As we celebrate the 500th anniversary of the Reformation, I want to
share with you the story of one of the great witnesses to the Christian
faith that come from our Lutheran tradition. Dietrich Bonhoeffer, was a
German pastor who opposed Adolph Hitler's rise to power and stood
beside the Jewish people during the Nazi era. Much of the detail of
this article comes from "Christian History and Biography" magazine.
was born into a very prominent family. His father was a neurologist and
professor of psychiatry at the University of Berlin. Bonhoeffer's
family was socially concerned but not very religious, so when at age
14, Dietrich announced he intended to become a minister, the family was
After studies in Germany and America, Bonhoeffer
wrote his doctoral dissertation and became a lecturer at the University
of Berlin. During these years, Hitler rose to power, becoming
chancellor of Germany in January 1933. Together with other pastors and
theologians, Bonhoeffer organized the Confessing Church, which opposed
Hitler's anti-Semitism. "The Barman Declaration"-a confession of faith
expressing confidence in Christ alone, above any earthly authority
stands as a lasting monument to the brave pastors and theologians who
risked their lives in opposition to Hitler.
opposition to Hitler forced him to leave the prestigious University of
Berlin. He began teaching dissident pastors in an underground seminary
in the small town of Finkenwalde. But after the seminary was discovered
and closed by the Gestapo, the Confessing Church became increasingly
reluctant to speak out against Hitler. Bonhoeffer began to change his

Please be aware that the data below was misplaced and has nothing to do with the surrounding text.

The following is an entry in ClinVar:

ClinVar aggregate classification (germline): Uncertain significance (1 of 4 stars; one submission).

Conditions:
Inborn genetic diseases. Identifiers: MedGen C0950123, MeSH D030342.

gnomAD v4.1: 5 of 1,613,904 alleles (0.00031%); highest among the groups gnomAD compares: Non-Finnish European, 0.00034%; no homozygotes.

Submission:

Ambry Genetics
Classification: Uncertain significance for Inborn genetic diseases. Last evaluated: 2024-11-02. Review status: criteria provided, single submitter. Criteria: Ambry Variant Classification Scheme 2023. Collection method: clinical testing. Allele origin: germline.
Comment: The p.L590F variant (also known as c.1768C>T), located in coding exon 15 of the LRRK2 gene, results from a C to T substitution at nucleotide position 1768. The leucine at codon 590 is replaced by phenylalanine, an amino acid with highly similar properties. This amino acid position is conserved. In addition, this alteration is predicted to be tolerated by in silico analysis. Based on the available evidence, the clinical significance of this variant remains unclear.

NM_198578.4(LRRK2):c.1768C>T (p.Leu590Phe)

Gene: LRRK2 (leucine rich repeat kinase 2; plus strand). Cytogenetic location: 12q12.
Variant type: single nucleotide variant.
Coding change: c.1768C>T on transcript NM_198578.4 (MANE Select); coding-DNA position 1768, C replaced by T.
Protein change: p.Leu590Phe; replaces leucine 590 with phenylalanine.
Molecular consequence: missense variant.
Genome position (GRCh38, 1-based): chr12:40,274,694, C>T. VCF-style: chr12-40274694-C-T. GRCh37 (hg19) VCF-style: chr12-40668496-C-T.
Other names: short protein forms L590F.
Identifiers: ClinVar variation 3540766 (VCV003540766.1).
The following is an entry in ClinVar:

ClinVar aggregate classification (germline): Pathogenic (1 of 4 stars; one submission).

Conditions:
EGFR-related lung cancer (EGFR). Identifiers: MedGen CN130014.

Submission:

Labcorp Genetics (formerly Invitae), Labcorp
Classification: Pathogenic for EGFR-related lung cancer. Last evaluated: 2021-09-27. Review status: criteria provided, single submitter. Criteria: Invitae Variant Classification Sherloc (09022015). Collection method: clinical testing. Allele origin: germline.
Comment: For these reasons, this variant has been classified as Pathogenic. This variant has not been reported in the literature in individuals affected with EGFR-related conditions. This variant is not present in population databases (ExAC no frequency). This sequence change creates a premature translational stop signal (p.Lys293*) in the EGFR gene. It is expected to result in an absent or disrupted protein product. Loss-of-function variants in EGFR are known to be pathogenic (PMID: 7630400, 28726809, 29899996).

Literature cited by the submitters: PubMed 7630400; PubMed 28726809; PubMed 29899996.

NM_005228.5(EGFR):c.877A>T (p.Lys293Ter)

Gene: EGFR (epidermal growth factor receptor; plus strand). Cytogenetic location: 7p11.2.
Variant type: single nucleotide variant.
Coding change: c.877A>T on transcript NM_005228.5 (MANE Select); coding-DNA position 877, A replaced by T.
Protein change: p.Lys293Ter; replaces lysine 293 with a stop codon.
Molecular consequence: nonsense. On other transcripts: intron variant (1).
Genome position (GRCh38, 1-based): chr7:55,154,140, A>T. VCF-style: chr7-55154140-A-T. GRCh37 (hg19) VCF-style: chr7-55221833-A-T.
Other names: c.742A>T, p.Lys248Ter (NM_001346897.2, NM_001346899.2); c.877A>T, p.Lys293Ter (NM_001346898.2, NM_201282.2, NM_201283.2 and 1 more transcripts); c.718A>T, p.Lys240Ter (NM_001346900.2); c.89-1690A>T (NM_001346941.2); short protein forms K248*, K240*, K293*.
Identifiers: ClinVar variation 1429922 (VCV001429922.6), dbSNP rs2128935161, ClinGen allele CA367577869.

strategy. To this point he had been a pacifist, and he had tried to
oppose the Nazis through religious action and moral persuasion.
1939, Bonhoeffer joined a hidden group of high-ranking military
officers based in the Abwehr, or Military Intelligence Office, who
wanted to overthrow the National Socialist regime by killing Hitler. He
was arrested in April 1943 after money used to help Jews escape to
Switzerland was traced to him. He was charged with conspiracy and
imprisoned in Berlin for a year and a half. He was moved to a series of
prisons and concentration camps ending at Flossenburg. Here, he was
executed by hanging at dawn on 9 April 1945, just three weeks before
the liberation of the city.
A decade later, a camp doctor who
witnessed Bonhoeffer's hanging described the scene: "The prisoners ...
were taken from their cells, and the verdicts of court martial read out
to them. Through the half-open door in one room of the huts, I saw
Pastor Bonhoeffer, before taking off his prison garb, kneeling on the
floor praying fervently to his God. I was most deeply moved by the way
this lovable man prayed, so devout and so certain that God heard his
prayer. At the place of execution, he again said a prayer and then
climbed the steps to the gallows, brave and composed. His death ensued
in a few seconds. In the almost 50 years that I have worked as a
doctor, I have hardly ever seen a man die so entirely submissive to the
will of God.